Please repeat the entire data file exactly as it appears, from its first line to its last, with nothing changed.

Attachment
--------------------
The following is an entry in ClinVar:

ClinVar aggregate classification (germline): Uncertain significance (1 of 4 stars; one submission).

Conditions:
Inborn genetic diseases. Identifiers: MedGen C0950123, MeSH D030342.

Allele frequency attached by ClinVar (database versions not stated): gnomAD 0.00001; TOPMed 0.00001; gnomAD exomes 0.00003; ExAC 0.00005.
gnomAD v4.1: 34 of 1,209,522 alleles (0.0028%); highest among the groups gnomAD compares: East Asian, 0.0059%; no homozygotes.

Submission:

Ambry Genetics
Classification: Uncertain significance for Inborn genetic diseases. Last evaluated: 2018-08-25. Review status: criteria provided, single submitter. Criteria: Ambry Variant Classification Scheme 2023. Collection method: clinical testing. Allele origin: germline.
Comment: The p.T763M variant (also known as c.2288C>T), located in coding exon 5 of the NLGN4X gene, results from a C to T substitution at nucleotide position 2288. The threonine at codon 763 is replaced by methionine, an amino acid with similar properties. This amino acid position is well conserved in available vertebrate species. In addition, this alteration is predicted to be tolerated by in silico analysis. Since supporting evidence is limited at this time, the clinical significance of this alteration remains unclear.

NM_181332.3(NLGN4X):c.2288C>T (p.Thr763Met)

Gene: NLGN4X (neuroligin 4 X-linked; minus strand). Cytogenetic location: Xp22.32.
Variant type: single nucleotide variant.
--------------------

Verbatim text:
The following is an entry in ClinVar:

ClinVar aggregate classification (germline): Uncertain significance (1 of 4 stars; one submission).

Conditions:
Inborn genetic diseases. Identifiers: MedGen C0950123, MeSH D030342.

Allele frequency attached by ClinVar (database versions not stated): gnomAD 0.00001; TOPMed 0.00001; gnomAD exomes 0.00003; ExAC 0.00005.
gnomAD v4.1: 34 of 1,209,522 alleles (0.0028%); highest among the groups gnomAD compares: East Asian, 0.0059%; no homozygotes.

Submission:

Ambry Genetics
Classification: Uncertain significance for Inborn genetic diseases. Last evaluated: 2018-08-25. Review status: criteria provided, single submitter. Criteria: Ambry Variant Classification Scheme 2023. Collection method: clinical testing. Allele origin: germline.
Comment: The p.T763M variant (also known as c.2288C>T), located in coding exon 5 of the NLGN4X gene, results from a C to T substitution at nucleotide position 2288. The threonine at codon 763 is replaced by methionine, an amino acid with similar properties. This amino acid position is well conserved in available vertebrate species. In addition, this alteration is predicted to be tolerated by in silico analysis. Since supporting evidence is limited at this time, the clinical significance of this alteration remains unclear.

NM_181332.3(NLGN4X):c.2288C>T (p.Thr763Met)

Gene: NLGN4X (neuroligin 4 X-linked; minus strand). Cytogenetic location: Xp22.32.
Variant type: single nucleotide variant.